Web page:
China takes aim at US and its allies over ‘unreasonable’ claims at WTO trade review
- Wang Shouwen, China’s vice-minister for commerce, says many of the complaints made at the regular policy review were beyond the WTO’s remit
- Wang said otherwise the review was ‘successful’ and had provided Beijing an opportunity to explain new trade policies and clear up any doubts
China has lashed out at the United States and its allies over their assessment of the country’s trade policies at a recent World Trade Organization (WTO) periodic review, describing them as “unreasonable” and “improper”.
Much of the criticism should not be taken as fair assessment but a “wish list” for China, said Wang, who is also the country’s deputy international trade representative, at a press conference on Thursday.
“It is unfair, unreasonable and unacceptable to make China fulfil obligations beyond the WTO under the remit of the WTO,” Wang said.
However, he said Beijing would take seriously all concerns that fall within WTO boundaries to meet its obligations as a member.
The US, European Union, Japan, Britain, Australia and Canada all criticised China’s practices at the eighth review of the nation’s trade policies, saying it had conducted “unfair trade practices” and inflicted “economic coercion”.
The tone at the meeting was far sharper than the last review in 2018, showing how far the political mood between China and key Western trading partners has soured in recent years and how it threatens to weigh on the effectiveness of the WTO, whose fate hangs in the balance.
China received a record 2,562 questions from 39 member states this year, up 16 per cent from 2018.
The tri-annual review of China’s trade policy this year coincided with the twentieth anniversary of China’s entry into the WTO. Since then, criticism of Beijing’s ability to fulfil its commitments as a member have mounted, especially that it has been unfairly enjoying preferential status as a developing economy.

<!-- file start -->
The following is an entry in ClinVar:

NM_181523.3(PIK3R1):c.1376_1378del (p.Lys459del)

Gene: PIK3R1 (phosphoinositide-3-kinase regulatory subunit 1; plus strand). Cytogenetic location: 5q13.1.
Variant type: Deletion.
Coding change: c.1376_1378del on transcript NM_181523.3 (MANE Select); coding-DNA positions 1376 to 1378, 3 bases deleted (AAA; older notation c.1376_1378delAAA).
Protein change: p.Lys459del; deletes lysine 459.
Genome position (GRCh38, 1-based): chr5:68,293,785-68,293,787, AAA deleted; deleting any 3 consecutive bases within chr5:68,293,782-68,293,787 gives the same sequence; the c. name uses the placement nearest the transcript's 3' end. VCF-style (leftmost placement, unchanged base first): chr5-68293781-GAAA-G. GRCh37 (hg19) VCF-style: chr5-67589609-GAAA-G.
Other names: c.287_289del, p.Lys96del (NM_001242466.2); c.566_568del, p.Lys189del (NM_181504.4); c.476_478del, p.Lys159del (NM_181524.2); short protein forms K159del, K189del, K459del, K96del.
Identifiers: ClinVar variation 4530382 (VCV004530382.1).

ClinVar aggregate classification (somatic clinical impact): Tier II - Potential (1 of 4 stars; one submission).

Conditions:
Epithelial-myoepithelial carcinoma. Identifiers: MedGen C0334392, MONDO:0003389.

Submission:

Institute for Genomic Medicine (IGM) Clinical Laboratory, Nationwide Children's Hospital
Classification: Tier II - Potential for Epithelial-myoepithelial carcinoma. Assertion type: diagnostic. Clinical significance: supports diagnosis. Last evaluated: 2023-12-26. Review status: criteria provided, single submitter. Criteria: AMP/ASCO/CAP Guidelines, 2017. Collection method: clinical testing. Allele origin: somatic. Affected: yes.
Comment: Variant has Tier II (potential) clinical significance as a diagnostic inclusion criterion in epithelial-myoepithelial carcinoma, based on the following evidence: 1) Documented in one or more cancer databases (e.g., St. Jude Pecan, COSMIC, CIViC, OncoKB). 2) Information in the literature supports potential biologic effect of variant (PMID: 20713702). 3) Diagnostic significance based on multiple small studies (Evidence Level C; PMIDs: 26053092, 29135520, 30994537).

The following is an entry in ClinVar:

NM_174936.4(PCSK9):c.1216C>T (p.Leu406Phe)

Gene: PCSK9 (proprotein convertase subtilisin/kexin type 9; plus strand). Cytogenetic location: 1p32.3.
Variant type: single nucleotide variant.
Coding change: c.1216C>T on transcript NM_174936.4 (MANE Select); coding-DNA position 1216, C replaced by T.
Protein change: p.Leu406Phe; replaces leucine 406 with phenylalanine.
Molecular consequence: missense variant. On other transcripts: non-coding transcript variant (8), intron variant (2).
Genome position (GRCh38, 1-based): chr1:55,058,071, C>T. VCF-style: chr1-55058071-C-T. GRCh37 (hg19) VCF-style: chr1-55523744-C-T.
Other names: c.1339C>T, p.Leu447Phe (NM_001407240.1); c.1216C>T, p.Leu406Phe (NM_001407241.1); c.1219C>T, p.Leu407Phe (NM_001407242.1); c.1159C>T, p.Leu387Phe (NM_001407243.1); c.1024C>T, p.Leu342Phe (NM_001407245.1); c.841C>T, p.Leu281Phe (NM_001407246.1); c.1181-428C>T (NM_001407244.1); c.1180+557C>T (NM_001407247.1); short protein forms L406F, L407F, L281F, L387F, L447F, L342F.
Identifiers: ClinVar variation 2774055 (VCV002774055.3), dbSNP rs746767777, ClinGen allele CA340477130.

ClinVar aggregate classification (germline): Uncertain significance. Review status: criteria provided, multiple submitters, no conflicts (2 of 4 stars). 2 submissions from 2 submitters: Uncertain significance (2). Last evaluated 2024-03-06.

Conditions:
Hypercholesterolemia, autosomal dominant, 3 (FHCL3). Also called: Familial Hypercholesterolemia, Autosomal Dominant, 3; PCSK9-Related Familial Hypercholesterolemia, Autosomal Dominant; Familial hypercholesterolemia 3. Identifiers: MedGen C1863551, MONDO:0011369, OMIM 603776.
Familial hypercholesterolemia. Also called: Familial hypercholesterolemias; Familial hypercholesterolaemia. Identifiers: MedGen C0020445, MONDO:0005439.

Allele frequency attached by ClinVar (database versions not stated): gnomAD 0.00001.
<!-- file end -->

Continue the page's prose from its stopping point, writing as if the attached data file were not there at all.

Wang said the review was “successful” and had provided Beijing an opportunity to explain new trade policies and clear up any doubts surrounding them.
“Although it was a routine review, it was very rich in content, achieved very important results and the desired goal,” he said.
He said China had met all its WTO obligations and the world’s second largest economy remained a developing country, as “the problem of unbalanced and inadequate development” is still prominent and fixing it was a heavy task.
Wang also hit back at criticism Beijing had failed to fulfil its promises of opening the economy and reforming protections for state-owned enterprises (SOEs).
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“We understand the desire of some countries that China should further relax investment access, but it is unreasonable, unfair and unacceptable to criticise China for this issue, saying China has not complied with the WTO regulations.
“We are willing to further expand the access opportunities for foreign investment through independent means, and we are also willing to negotiate investment issues through bilateral investment agreements, free trade agreements, or at the WTO.”
Chinese SOEs had rights as market entities to operate independently in accordance with constitutional provisions, Wang said, adding they were “fairly taking part in market competition without enjoying special treatment”.
Wang criticised WTO agricultural rules that allowed developed members to subsidise their sugar up to 60 per cent of the market price and up to 280 per cent for cotton, which “heavily distorted the international agricultural trade”, but developing members can only subsidise 10 per cent of the output value.
“The subsidy rules for agriculture are grossly unfair, unbalanced and unreasonable,” Yan Dong, head of the commerce ministry’s WTO affairs department, said at the press conference
China wants to negotiate agricultural and industrial subsidies at the same time to ensure fair competition in both areas, he said.
Wang said China has eliminated overcapacity in the steel and aluminium sectors.
“We are highly vigilant about whether overcapacity will occur [again] in the future and are committed to establishing a long-term mechanism to resolve overcapacity through market-oriented and law-based means.